No simians.

The people that should be complaining about this poor, confused rendition… are cops. It makes them out to be violent and dim-witted, instead of doing their jobs.

#105 Dan Reynolds
February/20/2009
@ 10:04 pm

I didn’t say “Joe Rank” did it. I just said it was done by cartoonists.

Any form of racism is wrong. It doesn’t matter if it’s done to black, white, red, or pink polka dot. It’s wrong. End of story.

#106 Garey Mckee
February/21/2009
@ 12:54 am

“The people that should be complaining about this poor, confused rendition? are cops. It makes them out to be violent and dim-witted, instead of doing their jobs.”

Well said. Thank you Joe!

#107 Chris Souza
February/21/2009
@ 1:19 pm

“Any form of racism is wrong. It doesn?t matter if it?s done to black, white, red, or pink polka dot. It?s wrong. End of story.”

Agreed. But comparing Bush to a monkey is NOT racist. Its insulting, but not racist.

#108 Joe Vissichelli
February/21/2009
@ 4:23 pm

Delonas has been creating cartoons of questionable taste ? repeated personal attacks on public figures, for example ? in the Post for a long time and I’m glad he slipped up so badly this time. He has every right to draw what he wants of course, but that Post readers have to subjected to the stuff shows both his poor standards and the paper’s lousy editing standards in all their butt-naked truth.

However the concept may have been intended, that neither Delonas not the dummy running the show wouldn’t think of the potential for racial uproar is obviously farfetched. They took a chance and lost. Add the fact that Delonas was callously mocking a vary sad news story in the first place, and you have to admit he’s getting what he deserves now. Such unprofessional work had to create problems sooner or later. Oh well, that’s life on the edge, Sean …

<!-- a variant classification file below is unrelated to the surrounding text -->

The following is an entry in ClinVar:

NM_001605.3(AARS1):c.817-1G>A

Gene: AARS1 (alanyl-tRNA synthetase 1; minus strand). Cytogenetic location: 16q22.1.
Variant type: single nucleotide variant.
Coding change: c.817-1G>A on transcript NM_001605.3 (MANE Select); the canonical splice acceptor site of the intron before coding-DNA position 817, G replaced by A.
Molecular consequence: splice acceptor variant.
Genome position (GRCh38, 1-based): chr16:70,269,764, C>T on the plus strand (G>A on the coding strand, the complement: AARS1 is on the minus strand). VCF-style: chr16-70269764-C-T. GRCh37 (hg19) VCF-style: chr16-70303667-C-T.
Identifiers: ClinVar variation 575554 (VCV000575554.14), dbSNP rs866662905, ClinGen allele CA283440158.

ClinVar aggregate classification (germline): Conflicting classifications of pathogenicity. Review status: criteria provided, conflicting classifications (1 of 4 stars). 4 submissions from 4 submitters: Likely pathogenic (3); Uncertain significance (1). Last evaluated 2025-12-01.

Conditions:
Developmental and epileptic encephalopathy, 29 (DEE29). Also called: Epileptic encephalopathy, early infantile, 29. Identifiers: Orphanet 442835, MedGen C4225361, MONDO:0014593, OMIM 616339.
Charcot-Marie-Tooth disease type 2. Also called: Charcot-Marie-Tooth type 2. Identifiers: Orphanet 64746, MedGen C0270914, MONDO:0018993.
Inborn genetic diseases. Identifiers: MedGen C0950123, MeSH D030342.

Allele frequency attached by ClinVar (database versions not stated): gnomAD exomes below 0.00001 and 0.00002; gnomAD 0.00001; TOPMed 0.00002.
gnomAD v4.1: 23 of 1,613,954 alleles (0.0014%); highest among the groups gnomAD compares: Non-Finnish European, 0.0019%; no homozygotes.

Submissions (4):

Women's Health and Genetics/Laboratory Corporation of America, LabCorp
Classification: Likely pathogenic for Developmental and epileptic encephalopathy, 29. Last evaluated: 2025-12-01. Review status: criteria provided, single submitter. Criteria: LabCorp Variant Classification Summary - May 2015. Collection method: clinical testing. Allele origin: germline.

#109 RS Davis
February/22/2009
@ 3:03 am

This will be my last post on this ridicolous issue. Try to get someone else to unsaddle off their self righteous indignance and horrified outrage over a simple cartoon is like trying to teach a pig to dance in the mud. You just get dirty and it pisses off the pig.

Final thought – remember when the Washington DC councilman had to resign his seat because he used the word ‘niggardly’ in referring to how stingy a city dept. was with it’s funds?
And how just last year or so a Dallas TX council man almost lost his job because he said paper work was getting lost, going down a ‘black hole’?

Well, this is what happens when you let hypersensitive guilt ridden elitists run amok. We get told waht we have to feel guilty for, even when there is no offense. Or one so small or stupid is should be ignored out of hand.

To be outraged at this cartoon is screaming at a flea. This is just idiotic.

I don’t give a damn who was insulted or offended – it was just an idiotic cartoon and if you have nothing better to do than attach crimes from 140 years ago to a NY Post editorial that didn’t even mention the individual who you THINK it was attacking, well Hell, go ahead.